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The 18th century Dutch Quarter in Potsdam
Far away from the Netherlands-German border, and just outside Germany's capital Berlin, there is a little piece of Holland, "Das Holländische Viertel". The Dutch Quarter.
Set in the heart of Potsdam 134 red brick houses, ranged in four blocks and built with traditional 18th century Dutch architectural style and methods, line cobble stoned streets. Half-timbered, with sweeping gables, white pointing, tongue and groove joints, and many with "half" window shutters covering the lower part of the window for privacy, while leaving the top half open to the light.
An open air Dutch and German history museum, over 250 years old.
Built between 1732 and 1742, initially during the reign of Frederick Wilhelm I King of Prussia and then that of his son Frederick the Great, King Frederick II, they were homes for the Dutch artisans and craftsmen, amongst them cabinet-makers, masons and goldsmiths, who had been invited to bring their skills to the area and settle there.
The Dutch of the 18th century were admired as Europe's most modern and industrious nation, and King Frederick Wilhelm wanted to encourage them to move to his province.
Prussia, and Potsdam, had an enlightened tolerance towards immigrants that was unusual for the times, and eventually thousands of skilled, qualified craftsmen and workers, and their families, from France, Russia, Poland, Saxony, Palatinate, Wuerttemberg and Switzerland, together with those seeking religious freedom such as the Huguenots, settled in the region.
Much of Potsdam was wetlands so Frederick Wilhelm, consulted the known experts in construction on marshy soil, the Dutch, and "Das Holländische Viertel" was designed and built under the supervision of Jan Bouman the Older, a Dutch architect and master builder.
He was responsible for many of the Rococo style buildings that are still to be seen in Potsdam and Berlin, and the house that bears the name "Jan Bouman" in his memory is an architectural gem.
It is typically gabled, with a yard and timber-framed yard buildings, and although it had managed to keep more of the original architecture structure than many of the other houses it has been restored to its original plan, and this includes the beautiful garden.
All floors are open to visitors and it is used as a museum devoted to the entire history of Potsdam's Dutch Quarter, and gives a real sense of how the homes were originally, as well as their condition before restoration began.
For two and a half centuries the homes were occupied constantly, even though the artisans and craft workers did not arrive from the Netherlands in the numbers that had been hoped. French and Prussian artists, as well as soldiers and merchants, moved into the empty buildings and lived as neighbors with Dutch families already in residence.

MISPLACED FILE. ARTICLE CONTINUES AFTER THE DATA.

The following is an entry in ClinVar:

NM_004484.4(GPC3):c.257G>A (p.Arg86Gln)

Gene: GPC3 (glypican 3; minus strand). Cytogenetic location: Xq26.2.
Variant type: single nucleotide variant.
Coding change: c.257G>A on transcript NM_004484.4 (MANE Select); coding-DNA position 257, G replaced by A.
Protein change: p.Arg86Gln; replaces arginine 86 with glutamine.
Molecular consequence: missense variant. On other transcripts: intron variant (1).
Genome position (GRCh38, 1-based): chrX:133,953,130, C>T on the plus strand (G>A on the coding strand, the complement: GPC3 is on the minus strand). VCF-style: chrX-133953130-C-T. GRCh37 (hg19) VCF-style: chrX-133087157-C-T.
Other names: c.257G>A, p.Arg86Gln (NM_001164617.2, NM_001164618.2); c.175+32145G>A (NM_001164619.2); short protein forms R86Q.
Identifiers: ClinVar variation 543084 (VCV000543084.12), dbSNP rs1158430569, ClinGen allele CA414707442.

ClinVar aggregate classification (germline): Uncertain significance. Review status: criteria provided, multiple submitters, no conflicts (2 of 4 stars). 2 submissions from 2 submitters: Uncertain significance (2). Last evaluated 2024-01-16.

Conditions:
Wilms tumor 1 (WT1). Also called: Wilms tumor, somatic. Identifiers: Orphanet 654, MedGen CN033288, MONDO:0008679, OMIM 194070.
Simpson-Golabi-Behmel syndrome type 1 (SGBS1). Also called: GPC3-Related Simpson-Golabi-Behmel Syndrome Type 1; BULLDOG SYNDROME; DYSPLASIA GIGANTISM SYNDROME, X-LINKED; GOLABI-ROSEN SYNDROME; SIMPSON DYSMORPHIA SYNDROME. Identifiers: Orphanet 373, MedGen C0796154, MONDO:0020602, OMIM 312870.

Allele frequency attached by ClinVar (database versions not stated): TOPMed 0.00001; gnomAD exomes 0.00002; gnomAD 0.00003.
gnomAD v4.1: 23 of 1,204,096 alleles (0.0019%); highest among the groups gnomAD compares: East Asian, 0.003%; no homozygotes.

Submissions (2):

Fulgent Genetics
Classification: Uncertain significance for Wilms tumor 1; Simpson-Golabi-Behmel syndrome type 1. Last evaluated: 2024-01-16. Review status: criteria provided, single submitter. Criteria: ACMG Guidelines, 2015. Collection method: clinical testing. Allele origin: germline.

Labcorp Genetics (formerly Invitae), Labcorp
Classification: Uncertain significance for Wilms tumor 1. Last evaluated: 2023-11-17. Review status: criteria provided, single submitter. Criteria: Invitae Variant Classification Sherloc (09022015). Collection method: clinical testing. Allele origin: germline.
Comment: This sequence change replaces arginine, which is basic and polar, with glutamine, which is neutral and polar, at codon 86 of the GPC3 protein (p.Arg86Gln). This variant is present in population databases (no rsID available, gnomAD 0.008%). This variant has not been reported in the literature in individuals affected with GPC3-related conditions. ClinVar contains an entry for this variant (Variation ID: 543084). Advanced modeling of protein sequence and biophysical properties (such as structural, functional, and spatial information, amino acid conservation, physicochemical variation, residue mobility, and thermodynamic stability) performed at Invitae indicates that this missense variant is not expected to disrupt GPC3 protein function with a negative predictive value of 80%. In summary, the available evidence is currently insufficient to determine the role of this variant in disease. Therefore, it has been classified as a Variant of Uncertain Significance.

Frederick William I, known as The Soldier-King, ensured these houses were also used as living quarters for his elite troop of foot soldiers, "The Potsdam Giants", whose minimum height requirement was "six Prussian feet", or 6 feet 2 inches. They really were giants in those times.
The Dutch houses might not have been very wide but they were comparatively tall, and each had a small area on the third floor where residents were required to house one of these "giants".
WWII left The Dutch Quarter unscathed, however the years spent as part of the German Democratic Republic, communist East Germany, saw the area fall into disrepair through lack of interest and resources.
Many houses were left derelict.
Having already been faced with the prospect of being demolished many times, it was the Netherlands Royal Family who, soon after the fall of the Berlin Wall and Germany's reunification, provided financial support so that restoration of the Das Holländische Viertel could begin.
Now Potsdam's historic Dutch Quarter has regained its unique flair.
Eighteenth century Dutch architecture and town planning, now a mixture of homes with beautiful courtyards and gardens, small shops, galleries, artisan's workshops, bars, restaurants, cafes, together with a laid back ambiance and lifestyle.
April brings a popular Dutch tulip festival, a potters' market in September and of course it is "Sinterklaas" not St. Nicholas who always visits the Christmas market during Advent.
For tourists and Germans alike the Dutch Quarter is a perfect blend of the past and present. A small piece of combined Dutch and German history and culture surrounded by Germany's largest UNESCO World Heritage Site; Potsdam's opulent palaces and parks.
Illustrations: Residential buildings at Am Bassin street in Potsdam, by MrPanyGoff via de.Wikipedia, Plan of 18th Century Holländische Viertel - State Office for the Preservation of Historical Monuments and Archeological Museum, Condition of house documented after end of GDR and before restoration - public domain, Restored Houses in Dutch Quarter - Potsdam.de
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